Ham and cheese

Readers respond to a politico-cultural critique of Subway's sandwich ad and to an essay about metrosexual posing.

Published August 2, 2002 7:00PM (EDT)

[Read Greil Marcus' most recent Real Life Rock Top 10 column.]

Greil Marcus has to be the most negative person on the planet. He doesn't seem to like anything. His writing seems to imply that commentary is useless unless it's so arcane in its references that, most of the time, relatively intelligent people are left wondering if they missed something. Please tell Greil that he doesn't have to be the poster boy for the old, weird, America all the time. Perhaps he could provide his readers with a list of the 10 best releases this year that have also appeared on the Billboard charts.

-- T. Brosnan

I think you made a mistake in editing Greil Marcus' column in the section on the Subway commercial for the Dijon Horseradish Melt. There must be a paragraph missing. Between the two self-aggrandizing vomit stains you printed.

Is he kidding in his take on Bush and David Gregory in Paris? Wasn't it the other way around, with an elitist reporter trying to embarrass the president? Maybe you elitist journalists like to get each other's backs.

-- Don Zacharias

The Greil Marcus screed on the Subway ad was an incredible connect-the-invisible-dots exercise. By way of this twisted logic, the latter days of the Clinton administration should have seen us with Barry White doing the voiceovers for DNC commercials.

-- Greg Faubert

I did enjoy Greil Marcus' inspired satire of the hysterical anti-Bush camp. I mean, really, indicting a Subway commercial as symptomatic of the American culture's internalization and celebration of Bush's "sense of entitlement" -- in the words of James Lipton, "brilliant!"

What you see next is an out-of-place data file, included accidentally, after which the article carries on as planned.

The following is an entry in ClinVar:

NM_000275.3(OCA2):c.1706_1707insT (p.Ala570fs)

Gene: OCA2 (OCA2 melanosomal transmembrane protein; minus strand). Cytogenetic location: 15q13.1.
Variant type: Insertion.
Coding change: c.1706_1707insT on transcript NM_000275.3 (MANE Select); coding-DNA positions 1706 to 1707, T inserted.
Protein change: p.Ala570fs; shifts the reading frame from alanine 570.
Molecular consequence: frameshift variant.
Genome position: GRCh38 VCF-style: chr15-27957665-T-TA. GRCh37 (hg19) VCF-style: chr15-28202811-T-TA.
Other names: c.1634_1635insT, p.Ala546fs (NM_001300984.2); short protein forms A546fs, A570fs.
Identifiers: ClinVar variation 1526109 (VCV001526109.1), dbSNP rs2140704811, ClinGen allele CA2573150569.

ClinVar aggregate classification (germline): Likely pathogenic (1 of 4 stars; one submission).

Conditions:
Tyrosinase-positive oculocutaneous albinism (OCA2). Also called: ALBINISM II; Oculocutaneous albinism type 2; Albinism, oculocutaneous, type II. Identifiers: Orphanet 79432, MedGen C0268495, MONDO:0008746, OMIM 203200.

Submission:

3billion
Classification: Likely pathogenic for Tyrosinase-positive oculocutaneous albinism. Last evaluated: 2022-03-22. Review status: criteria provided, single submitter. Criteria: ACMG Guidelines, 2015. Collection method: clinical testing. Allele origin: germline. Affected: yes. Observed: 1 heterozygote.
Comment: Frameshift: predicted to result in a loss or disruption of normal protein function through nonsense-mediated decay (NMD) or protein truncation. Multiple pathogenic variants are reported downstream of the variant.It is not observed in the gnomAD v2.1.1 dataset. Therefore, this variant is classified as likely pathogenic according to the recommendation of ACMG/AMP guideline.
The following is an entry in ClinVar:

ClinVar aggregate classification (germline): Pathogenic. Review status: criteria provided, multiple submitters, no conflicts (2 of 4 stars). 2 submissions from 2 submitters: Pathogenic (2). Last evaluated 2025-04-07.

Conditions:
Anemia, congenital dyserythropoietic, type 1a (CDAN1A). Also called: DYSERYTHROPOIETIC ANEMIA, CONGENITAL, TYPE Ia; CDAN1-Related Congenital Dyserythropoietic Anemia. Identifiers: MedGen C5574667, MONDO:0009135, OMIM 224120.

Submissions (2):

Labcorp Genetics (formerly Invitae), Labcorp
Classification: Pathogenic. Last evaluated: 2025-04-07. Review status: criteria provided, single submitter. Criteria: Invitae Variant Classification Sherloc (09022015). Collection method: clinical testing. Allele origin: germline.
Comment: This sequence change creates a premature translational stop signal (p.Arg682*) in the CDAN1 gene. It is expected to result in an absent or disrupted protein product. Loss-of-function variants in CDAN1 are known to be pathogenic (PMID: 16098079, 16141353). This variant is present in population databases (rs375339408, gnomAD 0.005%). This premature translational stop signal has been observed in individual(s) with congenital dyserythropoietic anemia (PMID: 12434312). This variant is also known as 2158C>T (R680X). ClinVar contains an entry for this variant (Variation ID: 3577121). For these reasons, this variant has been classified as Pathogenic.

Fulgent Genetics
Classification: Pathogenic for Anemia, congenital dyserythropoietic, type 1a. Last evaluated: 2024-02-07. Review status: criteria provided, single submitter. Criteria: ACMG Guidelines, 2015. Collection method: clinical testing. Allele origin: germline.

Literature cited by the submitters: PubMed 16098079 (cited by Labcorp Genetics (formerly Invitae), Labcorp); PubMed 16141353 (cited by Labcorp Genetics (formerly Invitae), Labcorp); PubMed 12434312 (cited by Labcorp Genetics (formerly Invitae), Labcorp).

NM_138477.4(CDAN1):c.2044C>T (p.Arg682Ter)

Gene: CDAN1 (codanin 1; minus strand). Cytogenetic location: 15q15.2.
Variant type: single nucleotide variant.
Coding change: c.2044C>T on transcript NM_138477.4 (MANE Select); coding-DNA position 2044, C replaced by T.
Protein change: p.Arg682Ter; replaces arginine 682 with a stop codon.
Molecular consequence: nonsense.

Nevertheless, I fear that the Onion has outdone Mr. Marcus at his own game. "Grad Student Deconstructs Take-Out Menu" does a much more pointed, thorough job of skewering the self-importance of those who would read their own agenda into every aspect of the culture.

Keep plugging away, Mr. Marcus: You'll nail it yet!

-- Dan Shmikler

I was glad to find that someone else finds that "make the burger kid cry" ad for Subway offensive. The first time I saw it I was appalled. Both of my children and most of their friends had fast-food jobs at one time or another; they hated the work, they hated the way they were treated, and they found something better as soon as possible. But they learned how hard that work is, they learned compassion and respect for the people twice their age who were stuck in low-paying jobs, they learned that they wanted more out of work than a paycheck.

For Subway to have an adult (with younger sycophants) ridicule an adolescent for doing his job is a horrible way to display a product. I never did like Subway much; now I like it even less.

-- Kathleen Schultz

I happened upon an article by Mr. Marcus describing an ad that quickly turned into a diatribe stating that the president has a sense of entitlement due to his upbringing and wealth. Is Greil aware that the Kennedys are far wealthier and more storied in politics? In fact eight of the 10 top wealthiest in the Senate and House are Democrats. Does this mean they are unintelligent or biased? How much do you make, Mr. Marcus? Have any Salon dot.com stock?

-- Michael Riley